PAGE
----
Joe Guse on Chris Farley

Saturday, July 17, 2010

Dancing on your own grave

Dancing on your own grave
“Wild men who caught and sang the sun in flight,
And learn, too late, they grieved it on its way,
Do not go gentle into that good night

Grave men, near death, who see with blinding sight
Blind eyes could blaze like meteors and be gay,
Rage, rage against the dying of the light.”

Dylan Thomas- Do not go gentle


When I was in my early 20’s, I used to enjoy the idea of global warming. Sometimes I used to dream about an asteroid hitting the earth. None of these thoughts were in a suicidal kind of way, but I used to think how nice it would be if something would happen that got us all got back onto equal footing. Credit scores, friends who graduated from college way too fast, endless comparisons with my neighbors and classmates? None of this would matter anymore, as we concentrated on survival in the rapidly approaching nuclear winter. This thought filled me with a feeling of great warmth.

On the other hand the poem at the beginning of this essay was a steady companion in those days, and I vowed to “rage against the dying of the light,” whenever I got the chance. I was however always curious about what he meant by the “wild men” who “learned too late they grieved it on its way.” I spent half my life trying to figure out exactly what that meant. What did they learn? What were they grieving? Now all these years later I think I have come to understand what this line means, or at least what it means to me.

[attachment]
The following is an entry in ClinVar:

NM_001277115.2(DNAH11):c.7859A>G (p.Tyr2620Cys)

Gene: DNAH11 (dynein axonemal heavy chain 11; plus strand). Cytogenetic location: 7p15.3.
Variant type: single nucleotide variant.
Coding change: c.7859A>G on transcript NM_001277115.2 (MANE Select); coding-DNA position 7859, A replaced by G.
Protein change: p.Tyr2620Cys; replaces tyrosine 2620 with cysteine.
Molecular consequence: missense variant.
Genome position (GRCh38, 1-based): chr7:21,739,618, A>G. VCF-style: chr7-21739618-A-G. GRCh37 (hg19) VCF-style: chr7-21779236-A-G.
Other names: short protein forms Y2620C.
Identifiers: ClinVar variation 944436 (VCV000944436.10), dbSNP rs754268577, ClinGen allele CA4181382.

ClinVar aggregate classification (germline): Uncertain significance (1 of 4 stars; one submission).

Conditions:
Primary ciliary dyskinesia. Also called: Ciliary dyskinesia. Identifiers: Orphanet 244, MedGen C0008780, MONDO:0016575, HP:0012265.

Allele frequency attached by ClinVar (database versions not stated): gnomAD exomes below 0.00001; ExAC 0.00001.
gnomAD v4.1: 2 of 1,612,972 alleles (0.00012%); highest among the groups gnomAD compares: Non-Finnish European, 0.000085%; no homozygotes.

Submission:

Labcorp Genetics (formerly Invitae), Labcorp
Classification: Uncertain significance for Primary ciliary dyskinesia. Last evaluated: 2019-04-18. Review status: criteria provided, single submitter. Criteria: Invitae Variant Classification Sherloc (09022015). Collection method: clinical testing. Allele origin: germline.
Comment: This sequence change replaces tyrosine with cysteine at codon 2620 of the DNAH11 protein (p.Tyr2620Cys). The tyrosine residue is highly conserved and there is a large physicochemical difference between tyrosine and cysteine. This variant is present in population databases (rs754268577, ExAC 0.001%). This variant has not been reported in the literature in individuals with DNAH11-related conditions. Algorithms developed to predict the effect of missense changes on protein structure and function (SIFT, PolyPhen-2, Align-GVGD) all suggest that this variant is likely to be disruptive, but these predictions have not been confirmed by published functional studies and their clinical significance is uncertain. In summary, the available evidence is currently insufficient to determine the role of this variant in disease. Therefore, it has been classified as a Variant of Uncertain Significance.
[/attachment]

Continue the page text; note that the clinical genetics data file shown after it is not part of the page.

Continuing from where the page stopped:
I think what he was trying to say is that even when we are in the prime of our lives, when we seemingly have everything a person may need to live a passionate and rapturous life, we still find a million things to complain about. Later we wax nostalgic about the good old days, not remembering how much we complained about these very same days when we were actually living them. Rarely do we acknowledge the prime of our life when we are actually living it.

Studying the work of Joseph Campbell helped me understand that maybe, just maybe, this is the kingdom of heaven. Right here, right now, every breath we get to take in is a chance to experience the amazing gift of awareness. What if all of the ways we poison this life were just traps of the mind, and there was a way of freeing ourselves from these traps? I am certainly not the first one to suggest this idea, and it is one that has been proffered by people from the Buddha thousands of years ago to Eckhart Tolle more recently.